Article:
Following the testimony of one of our clients who is active in the field of graphotherapy, we wanted to find out more about this discipline and understand how the educational wooden game Petit Menhir can be of interest to people who have difficulties in writing, particularly when it comes to developing fine motor skills.
Learning and development through games
We meet Marie-Claire, a graphotherapist in Toulon (France), who assists young and old with writing difficulties. For Marie-Claire, games and playful activities with her little patients are of the utmost importance in the practice of her activity, as they allow children to learn while having fun. She says:
"Thanks to the games and playful activities during the sessions, the child rediscovers the pleasure of handling pens, pencils, felt-tips, brushes... and writing. His progress makes him happy and gives him more confidence in his daily life."
The wooden building set Petit Menhir develops fine motor skills
Fine motor skills are the fine movements of the fingers. It is acquired during early childhood and develops until the age of 7-8 years, each child progressing at his own pace. Fine motor skills include grasping (the action of picking up or holding an object) and manipulating small objects.
Fine motor development means that children use certain small muscles in their fingers and hands to make precise movements to pick up and manipulate small objects. Children also learn to use both hands at the same time to perform manual tasks.
As part of her work as a graphotherapist, Marie-Claire does not hesitate to use Petit Menhir wooden blocks to work on the development of fine motor skills for her little patients: "I use a variety of materials, including Petit Menhir blocks, which allow us to work on fine motor skills through manipulation: we place the pieces side by side and imagine a Chinese wall! You can stack them to make a dungeon... With each scenario, the child refines his or her grasp and the release of the game pieces."
Marie-Claire also points out that "the particular size of the game pieces is what appealed to me because it teaches the child to measure the strength, but also the balance needed to stack them because the pieces are of varying sizes but above all have multiple facets like jewellery stones."
Stages of fine motor skills development of children
We wanted to find out more about the different stages of fine motor skills development of children and discovered that complementary faculties are acquired at each age range the child goes through.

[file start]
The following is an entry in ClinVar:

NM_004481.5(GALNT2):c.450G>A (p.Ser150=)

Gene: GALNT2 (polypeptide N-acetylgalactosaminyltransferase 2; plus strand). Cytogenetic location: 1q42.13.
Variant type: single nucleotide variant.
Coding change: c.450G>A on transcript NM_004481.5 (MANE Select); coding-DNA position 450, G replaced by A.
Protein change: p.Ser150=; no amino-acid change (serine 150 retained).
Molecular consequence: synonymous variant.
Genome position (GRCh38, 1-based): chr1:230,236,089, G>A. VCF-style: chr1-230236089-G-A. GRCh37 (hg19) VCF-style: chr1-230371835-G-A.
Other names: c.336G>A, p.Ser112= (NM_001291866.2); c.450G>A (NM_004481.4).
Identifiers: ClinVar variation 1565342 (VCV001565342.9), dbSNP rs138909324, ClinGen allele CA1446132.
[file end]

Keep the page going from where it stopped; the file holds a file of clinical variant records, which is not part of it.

From 2½ to 3 years old
- Your child's grip on a pencil generally changes from a full hand grip to a fingertip grip
- Toddlers practice drawing circles, dots and small lines and can successfully turn the pages of a book one by one
From 4 to 5 years old
- The child draws characters with certain attributes, such as a head, legs and arms
- He can manipulate clay and play dough by rolling it between two hands
- He begins to write some letters, but without any real precision
From 5 to 8 years old
- He can make more precise drawings with more elements and details, such as characters: facial features better defined, buttons on clothes, hats, etc.
- They can color simple shapes without going beyond the lines
- The child holds the pencil with thumb and forefinger
How to develop children's fine motor skills
You can encourage the development of your child's fine motor skills in your daily life with a few simple gestures, for example when you give them small challenges when getting dressed (buttoning at least half the buttons on their jacket) or when you encourage them to use toys or construction sets to manipulate.
For Marie-Claire, the educational wooden construction set Petit Menhir has become a must in her work as a graphotherapist: "It is one of the games that often comes back as children like it because of the imaginary world that can be unfolded around it, and because of its soothing and happy colors, its light and soft wood that does not cause too much shock or noise like the plastic pieces of some construction sets... This is an asset because in the practice some children have sensory hypersensitivities."
Here are some manipulative activities that can be practiced to train and develop fine motor skills:
- hanging laundry with clothespins (for hand-eye coordination, tone, and pincer grip)
- practicing screwing or unscrewing corks (for finger mobility and pincer grip)
- kneading cookie dough or pie dough (for muscle tone)
- filling a piggy bank (promotes pincer grip, bilateral and hand-eye coordination)
- folding, tearing and crumpling leaves (before throwing them in the recycling bin) with the whole hand and fingers
- manipulating wooden pieces like those in the Petit Menhir game, and trying to stack them on top of each other
Find out more about the work of Marie-Claire, a graphic therapist in Toulon, on her website www.toulonecriture.com and on the social networks @toulon_ecriture